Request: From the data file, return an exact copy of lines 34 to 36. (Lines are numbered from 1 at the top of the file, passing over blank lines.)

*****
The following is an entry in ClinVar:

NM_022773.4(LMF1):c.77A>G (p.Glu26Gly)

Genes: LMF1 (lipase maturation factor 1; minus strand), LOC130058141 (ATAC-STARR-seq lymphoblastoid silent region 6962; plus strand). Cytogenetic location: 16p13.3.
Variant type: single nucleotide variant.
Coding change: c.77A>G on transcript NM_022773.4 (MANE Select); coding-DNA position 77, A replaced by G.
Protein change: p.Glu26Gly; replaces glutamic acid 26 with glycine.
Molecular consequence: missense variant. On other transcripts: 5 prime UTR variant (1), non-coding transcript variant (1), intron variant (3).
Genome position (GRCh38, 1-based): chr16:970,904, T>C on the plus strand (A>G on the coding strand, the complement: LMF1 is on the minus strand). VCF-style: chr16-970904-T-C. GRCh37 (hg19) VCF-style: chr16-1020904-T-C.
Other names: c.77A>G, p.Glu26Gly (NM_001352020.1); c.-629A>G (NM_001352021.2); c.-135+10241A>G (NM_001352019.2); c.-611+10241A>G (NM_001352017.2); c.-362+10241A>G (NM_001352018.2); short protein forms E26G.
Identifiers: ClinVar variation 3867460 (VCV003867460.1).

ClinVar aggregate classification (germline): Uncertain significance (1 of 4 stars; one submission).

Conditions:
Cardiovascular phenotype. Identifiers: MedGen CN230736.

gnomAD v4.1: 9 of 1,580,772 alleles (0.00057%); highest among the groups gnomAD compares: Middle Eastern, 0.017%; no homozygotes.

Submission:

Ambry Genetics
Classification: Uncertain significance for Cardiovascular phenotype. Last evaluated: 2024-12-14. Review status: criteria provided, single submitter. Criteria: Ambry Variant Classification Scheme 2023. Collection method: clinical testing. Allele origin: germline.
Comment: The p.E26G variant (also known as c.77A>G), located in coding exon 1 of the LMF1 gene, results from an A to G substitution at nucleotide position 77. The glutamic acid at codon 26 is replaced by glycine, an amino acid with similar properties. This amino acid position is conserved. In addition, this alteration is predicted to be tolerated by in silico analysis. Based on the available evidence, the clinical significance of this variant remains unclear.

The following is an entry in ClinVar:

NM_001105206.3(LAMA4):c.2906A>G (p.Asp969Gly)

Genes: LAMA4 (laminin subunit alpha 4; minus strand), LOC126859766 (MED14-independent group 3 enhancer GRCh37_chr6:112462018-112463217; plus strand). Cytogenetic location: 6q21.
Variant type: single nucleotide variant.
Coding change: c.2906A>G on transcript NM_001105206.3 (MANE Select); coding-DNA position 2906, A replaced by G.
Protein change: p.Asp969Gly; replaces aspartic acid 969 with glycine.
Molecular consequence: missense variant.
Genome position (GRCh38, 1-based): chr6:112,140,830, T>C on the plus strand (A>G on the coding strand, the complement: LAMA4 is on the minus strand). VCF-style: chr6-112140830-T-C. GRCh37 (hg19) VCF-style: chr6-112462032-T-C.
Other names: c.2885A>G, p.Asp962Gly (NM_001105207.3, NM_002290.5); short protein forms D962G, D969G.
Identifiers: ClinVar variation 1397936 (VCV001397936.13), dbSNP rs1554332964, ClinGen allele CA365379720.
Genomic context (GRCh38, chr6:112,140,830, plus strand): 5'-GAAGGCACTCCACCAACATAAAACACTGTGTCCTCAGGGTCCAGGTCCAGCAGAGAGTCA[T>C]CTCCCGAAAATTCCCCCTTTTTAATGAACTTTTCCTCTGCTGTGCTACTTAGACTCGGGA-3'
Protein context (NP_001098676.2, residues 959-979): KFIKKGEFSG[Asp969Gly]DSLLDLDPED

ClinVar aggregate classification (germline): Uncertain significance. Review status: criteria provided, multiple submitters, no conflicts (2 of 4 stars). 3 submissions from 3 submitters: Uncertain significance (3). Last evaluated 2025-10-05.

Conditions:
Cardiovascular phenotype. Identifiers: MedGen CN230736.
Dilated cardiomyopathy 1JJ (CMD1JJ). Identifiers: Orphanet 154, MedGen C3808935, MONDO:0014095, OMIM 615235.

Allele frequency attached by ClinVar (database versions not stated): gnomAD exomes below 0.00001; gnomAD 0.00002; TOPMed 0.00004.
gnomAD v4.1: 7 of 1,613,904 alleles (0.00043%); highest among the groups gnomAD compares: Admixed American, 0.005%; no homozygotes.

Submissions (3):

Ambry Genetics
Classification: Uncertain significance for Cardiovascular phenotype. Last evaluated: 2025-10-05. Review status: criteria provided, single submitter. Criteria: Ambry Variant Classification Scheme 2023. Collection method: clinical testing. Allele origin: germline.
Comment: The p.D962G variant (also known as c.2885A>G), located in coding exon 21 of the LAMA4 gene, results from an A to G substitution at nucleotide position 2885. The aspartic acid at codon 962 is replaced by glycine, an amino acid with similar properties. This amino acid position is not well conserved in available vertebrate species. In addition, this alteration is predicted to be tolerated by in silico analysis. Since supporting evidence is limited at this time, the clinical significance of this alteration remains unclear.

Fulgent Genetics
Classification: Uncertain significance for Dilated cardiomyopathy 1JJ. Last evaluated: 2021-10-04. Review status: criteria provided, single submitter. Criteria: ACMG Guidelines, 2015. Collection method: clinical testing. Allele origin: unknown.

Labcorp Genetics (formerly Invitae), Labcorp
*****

Dilated cardiomyopathy 1JJ (CMD1JJ). Identifiers: Orphanet 154, MedGen C3808935, MONDO:0014095, OMIM 615235.

Allele frequency attached by ClinVar (database versions not stated): gnomAD exomes below 0.00001; gnomAD 0.00002; TOPMed 0.00004.
gnomAD v4.1: 7 of 1,613,904 alleles (0.00043%); highest among the groups gnomAD compares: Admixed American, 0.005%; no homozygotes.